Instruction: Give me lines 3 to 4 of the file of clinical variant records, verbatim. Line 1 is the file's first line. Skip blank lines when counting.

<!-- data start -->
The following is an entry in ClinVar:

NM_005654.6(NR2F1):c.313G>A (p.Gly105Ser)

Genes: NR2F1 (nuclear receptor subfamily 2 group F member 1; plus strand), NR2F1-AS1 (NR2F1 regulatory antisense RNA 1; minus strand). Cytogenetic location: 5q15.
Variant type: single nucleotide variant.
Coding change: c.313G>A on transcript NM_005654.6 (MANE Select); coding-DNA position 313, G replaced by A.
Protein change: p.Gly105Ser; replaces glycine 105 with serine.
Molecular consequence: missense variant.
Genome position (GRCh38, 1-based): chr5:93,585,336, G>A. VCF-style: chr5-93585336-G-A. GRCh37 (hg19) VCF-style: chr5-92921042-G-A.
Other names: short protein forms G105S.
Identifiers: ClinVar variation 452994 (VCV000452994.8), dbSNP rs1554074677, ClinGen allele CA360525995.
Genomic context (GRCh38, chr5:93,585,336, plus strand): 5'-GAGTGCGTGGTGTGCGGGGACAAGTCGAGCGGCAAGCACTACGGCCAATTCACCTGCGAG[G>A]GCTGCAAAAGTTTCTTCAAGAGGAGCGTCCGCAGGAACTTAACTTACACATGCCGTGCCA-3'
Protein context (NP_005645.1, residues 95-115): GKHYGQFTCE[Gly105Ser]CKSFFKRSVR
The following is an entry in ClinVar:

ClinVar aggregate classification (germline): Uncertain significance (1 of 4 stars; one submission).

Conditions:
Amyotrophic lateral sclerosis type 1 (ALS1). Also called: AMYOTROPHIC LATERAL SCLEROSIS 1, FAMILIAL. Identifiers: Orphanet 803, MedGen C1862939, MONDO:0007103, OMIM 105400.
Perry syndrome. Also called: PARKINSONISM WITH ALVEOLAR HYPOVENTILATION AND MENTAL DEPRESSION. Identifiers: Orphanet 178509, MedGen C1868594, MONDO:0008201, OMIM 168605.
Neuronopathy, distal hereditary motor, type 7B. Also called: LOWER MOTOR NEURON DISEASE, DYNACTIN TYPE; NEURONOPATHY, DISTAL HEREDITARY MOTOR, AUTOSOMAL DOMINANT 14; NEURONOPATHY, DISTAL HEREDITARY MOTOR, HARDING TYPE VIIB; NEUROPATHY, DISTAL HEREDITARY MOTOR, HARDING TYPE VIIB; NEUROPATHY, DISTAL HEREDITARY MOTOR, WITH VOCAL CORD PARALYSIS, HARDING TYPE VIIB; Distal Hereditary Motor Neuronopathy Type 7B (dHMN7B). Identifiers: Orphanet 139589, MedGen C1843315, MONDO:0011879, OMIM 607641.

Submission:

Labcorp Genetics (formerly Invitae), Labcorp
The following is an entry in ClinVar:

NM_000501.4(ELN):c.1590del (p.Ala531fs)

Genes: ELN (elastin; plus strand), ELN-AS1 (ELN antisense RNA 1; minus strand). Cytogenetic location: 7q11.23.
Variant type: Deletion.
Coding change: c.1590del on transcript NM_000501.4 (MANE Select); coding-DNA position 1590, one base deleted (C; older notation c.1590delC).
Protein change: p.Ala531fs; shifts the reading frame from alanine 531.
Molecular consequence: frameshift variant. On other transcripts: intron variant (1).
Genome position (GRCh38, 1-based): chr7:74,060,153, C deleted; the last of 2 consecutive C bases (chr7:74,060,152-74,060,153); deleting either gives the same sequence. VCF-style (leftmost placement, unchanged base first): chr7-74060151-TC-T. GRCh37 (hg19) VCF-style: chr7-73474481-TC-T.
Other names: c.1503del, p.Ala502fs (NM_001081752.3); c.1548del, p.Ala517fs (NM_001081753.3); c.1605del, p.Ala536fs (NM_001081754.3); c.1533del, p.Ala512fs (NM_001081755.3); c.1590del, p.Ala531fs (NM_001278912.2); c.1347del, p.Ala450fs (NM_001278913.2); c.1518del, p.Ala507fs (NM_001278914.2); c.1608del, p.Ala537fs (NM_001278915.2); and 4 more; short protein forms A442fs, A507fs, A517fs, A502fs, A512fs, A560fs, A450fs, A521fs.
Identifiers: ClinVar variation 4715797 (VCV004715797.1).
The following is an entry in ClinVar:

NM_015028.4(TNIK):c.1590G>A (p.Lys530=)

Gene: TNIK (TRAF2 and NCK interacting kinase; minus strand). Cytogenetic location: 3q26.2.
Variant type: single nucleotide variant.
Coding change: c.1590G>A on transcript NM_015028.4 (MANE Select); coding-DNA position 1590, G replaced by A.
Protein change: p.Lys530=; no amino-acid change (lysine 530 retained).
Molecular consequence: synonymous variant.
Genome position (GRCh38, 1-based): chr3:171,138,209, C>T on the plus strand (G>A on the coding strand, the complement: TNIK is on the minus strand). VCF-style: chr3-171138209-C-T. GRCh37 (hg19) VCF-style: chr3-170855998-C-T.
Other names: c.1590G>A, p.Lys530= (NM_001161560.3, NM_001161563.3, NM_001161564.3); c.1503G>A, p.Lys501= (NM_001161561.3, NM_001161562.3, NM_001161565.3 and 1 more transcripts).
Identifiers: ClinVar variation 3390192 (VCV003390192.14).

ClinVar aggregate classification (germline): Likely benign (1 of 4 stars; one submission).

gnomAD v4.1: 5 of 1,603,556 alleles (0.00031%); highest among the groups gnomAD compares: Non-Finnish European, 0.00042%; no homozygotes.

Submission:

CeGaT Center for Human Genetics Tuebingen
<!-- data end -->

Genes: NR2F1 (nuclear receptor subfamily 2 group F member 1; plus strand), NR2F1-AS1 (NR2F1 regulatory antisense RNA 1; minus strand). Cytogenetic location: 5q15.
Variant type: single nucleotide variant.